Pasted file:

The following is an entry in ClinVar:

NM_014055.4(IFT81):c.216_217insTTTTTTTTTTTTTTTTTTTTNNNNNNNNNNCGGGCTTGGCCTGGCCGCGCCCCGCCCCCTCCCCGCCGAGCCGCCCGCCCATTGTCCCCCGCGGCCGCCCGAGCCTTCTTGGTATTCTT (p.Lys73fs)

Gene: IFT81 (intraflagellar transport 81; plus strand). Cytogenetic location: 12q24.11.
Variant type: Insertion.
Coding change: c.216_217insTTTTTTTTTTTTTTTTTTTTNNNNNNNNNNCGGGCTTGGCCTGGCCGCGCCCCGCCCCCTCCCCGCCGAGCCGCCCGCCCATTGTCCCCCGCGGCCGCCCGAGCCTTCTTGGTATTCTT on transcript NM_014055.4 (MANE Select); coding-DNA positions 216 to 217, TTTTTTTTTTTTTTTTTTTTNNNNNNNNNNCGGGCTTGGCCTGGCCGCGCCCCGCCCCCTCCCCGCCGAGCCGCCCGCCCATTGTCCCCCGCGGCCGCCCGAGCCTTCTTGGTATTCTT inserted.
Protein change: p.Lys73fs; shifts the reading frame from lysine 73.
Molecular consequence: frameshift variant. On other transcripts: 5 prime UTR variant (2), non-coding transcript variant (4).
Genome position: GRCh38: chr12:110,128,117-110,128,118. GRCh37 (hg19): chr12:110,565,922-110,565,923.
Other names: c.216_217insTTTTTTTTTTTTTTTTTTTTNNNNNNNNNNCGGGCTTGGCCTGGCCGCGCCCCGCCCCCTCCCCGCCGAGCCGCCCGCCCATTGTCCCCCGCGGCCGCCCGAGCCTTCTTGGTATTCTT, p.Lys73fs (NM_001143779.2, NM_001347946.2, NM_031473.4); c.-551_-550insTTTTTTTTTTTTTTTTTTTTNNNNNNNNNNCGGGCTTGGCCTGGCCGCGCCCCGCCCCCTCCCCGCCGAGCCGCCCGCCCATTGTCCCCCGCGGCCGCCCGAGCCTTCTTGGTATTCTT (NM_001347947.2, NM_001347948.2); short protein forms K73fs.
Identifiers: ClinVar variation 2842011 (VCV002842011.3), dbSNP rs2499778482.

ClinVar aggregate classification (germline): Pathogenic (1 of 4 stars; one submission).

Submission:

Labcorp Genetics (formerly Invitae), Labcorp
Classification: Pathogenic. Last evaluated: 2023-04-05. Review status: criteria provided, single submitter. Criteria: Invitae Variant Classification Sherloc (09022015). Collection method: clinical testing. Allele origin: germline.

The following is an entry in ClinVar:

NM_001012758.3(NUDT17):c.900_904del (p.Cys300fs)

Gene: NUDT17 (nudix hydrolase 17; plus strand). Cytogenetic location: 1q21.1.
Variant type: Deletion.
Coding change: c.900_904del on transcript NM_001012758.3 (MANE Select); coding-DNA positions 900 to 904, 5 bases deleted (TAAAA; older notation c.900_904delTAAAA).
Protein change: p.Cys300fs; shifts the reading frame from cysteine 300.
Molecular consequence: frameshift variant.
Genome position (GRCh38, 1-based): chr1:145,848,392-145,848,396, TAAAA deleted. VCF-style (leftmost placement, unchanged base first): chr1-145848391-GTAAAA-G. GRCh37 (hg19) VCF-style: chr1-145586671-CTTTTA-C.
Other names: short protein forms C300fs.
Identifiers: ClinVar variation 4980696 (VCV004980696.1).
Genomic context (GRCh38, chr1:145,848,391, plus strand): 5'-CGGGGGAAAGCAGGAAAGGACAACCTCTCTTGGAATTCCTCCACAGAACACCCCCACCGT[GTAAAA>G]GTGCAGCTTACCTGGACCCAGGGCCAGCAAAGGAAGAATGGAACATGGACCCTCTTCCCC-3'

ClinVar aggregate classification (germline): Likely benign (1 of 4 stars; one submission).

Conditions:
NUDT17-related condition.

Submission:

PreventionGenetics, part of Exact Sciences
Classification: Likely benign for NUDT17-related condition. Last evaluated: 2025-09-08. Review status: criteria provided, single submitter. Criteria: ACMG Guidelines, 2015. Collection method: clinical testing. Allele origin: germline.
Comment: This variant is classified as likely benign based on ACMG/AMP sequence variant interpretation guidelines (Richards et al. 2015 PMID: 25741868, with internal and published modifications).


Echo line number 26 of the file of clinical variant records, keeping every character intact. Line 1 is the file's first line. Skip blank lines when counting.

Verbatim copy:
ClinVar aggregate classification (germline): Likely benign (1 of 4 stars; one submission).